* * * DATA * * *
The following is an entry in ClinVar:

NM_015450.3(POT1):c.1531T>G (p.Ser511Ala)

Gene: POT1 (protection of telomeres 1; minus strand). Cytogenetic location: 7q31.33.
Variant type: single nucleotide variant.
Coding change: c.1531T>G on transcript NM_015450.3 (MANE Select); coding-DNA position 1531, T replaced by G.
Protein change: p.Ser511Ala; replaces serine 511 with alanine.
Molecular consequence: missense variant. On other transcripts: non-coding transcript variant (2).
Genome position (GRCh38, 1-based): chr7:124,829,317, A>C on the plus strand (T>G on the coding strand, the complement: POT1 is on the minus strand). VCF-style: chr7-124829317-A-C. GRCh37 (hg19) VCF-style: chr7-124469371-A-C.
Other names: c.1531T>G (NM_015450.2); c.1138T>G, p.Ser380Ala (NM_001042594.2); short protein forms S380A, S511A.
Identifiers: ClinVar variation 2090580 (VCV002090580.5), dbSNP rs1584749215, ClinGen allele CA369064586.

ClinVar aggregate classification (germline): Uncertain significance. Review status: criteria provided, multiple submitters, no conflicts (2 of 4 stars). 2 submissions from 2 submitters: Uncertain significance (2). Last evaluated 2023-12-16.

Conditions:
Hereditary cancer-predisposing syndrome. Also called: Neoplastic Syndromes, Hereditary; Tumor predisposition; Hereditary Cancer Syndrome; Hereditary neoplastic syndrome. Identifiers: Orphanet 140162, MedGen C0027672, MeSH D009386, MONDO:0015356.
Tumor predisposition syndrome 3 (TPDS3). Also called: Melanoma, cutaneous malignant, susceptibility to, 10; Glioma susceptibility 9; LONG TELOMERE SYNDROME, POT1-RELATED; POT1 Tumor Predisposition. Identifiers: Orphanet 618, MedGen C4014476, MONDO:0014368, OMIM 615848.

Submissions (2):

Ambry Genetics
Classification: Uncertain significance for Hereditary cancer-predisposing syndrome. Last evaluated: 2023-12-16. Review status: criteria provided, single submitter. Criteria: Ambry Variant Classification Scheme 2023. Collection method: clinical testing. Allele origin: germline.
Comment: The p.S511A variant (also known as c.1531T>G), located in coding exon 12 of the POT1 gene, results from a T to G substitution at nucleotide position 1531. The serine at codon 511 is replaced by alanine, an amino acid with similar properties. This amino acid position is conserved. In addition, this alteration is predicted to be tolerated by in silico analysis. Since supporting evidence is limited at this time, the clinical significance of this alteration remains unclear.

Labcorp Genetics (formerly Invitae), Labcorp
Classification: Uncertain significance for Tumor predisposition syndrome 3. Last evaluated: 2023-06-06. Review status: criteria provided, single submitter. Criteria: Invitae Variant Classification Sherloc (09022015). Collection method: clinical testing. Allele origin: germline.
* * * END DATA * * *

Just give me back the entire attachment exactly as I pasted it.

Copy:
The following is an entry in ClinVar:

NM_015450.3(POT1):c.1531T>G (p.Ser511Ala)

Gene: POT1 (protection of telomeres 1; minus strand). Cytogenetic location: 7q31.33.
Variant type: single nucleotide variant.
Coding change: c.1531T>G on transcript NM_015450.3 (MANE Select); coding-DNA position 1531, T replaced by G.
Protein change: p.Ser511Ala; replaces serine 511 with alanine.
Molecular consequence: missense variant. On other transcripts: non-coding transcript variant (2).
Genome position (GRCh38, 1-based): chr7:124,829,317, A>C on the plus strand (T>G on the coding strand, the complement: POT1 is on the minus strand). VCF-style: chr7-124829317-A-C. GRCh37 (hg19) VCF-style: chr7-124469371-A-C.
Other names: c.1531T>G (NM_015450.2); c.1138T>G, p.Ser380Ala (NM_001042594.2); short protein forms S380A, S511A.
Identifiers: ClinVar variation 2090580 (VCV002090580.5), dbSNP rs1584749215, ClinGen allele CA369064586.

ClinVar aggregate classification (germline): Uncertain significance. Review status: criteria provided, multiple submitters, no conflicts (2 of 4 stars). 2 submissions from 2 submitters: Uncertain significance (2). Last evaluated 2023-12-16.

Conditions:
Hereditary cancer-predisposing syndrome. Also called: Neoplastic Syndromes, Hereditary; Tumor predisposition; Hereditary Cancer Syndrome; Hereditary neoplastic syndrome. Identifiers: Orphanet 140162, MedGen C0027672, MeSH D009386, MONDO:0015356.
Tumor predisposition syndrome 3 (TPDS3). Also called: Melanoma, cutaneous malignant, susceptibility to, 10; Glioma susceptibility 9; LONG TELOMERE SYNDROME, POT1-RELATED; POT1 Tumor Predisposition. Identifiers: Orphanet 618, MedGen C4014476, MONDO:0014368, OMIM 615848.

Submissions (2):

Ambry Genetics
Classification: Uncertain significance for Hereditary cancer-predisposing syndrome. Last evaluated: 2023-12-16. Review status: criteria provided, single submitter. Criteria: Ambry Variant Classification Scheme 2023. Collection method: clinical testing. Allele origin: germline.
Comment: The p.S511A variant (also known as c.1531T>G), located in coding exon 12 of the POT1 gene, results from a T to G substitution at nucleotide position 1531. The serine at codon 511 is replaced by alanine, an amino acid with similar properties. This amino acid position is conserved. In addition, this alteration is predicted to be tolerated by in silico analysis. Since supporting evidence is limited at this time, the clinical significance of this alteration remains unclear.

Labcorp Genetics (formerly Invitae), Labcorp
Classification: Uncertain significance for Tumor predisposition syndrome 3. Last evaluated: 2023-06-06. Review status: criteria provided, single submitter. Criteria: Invitae Variant Classification Sherloc (09022015). Collection method: clinical testing. Allele origin: germline.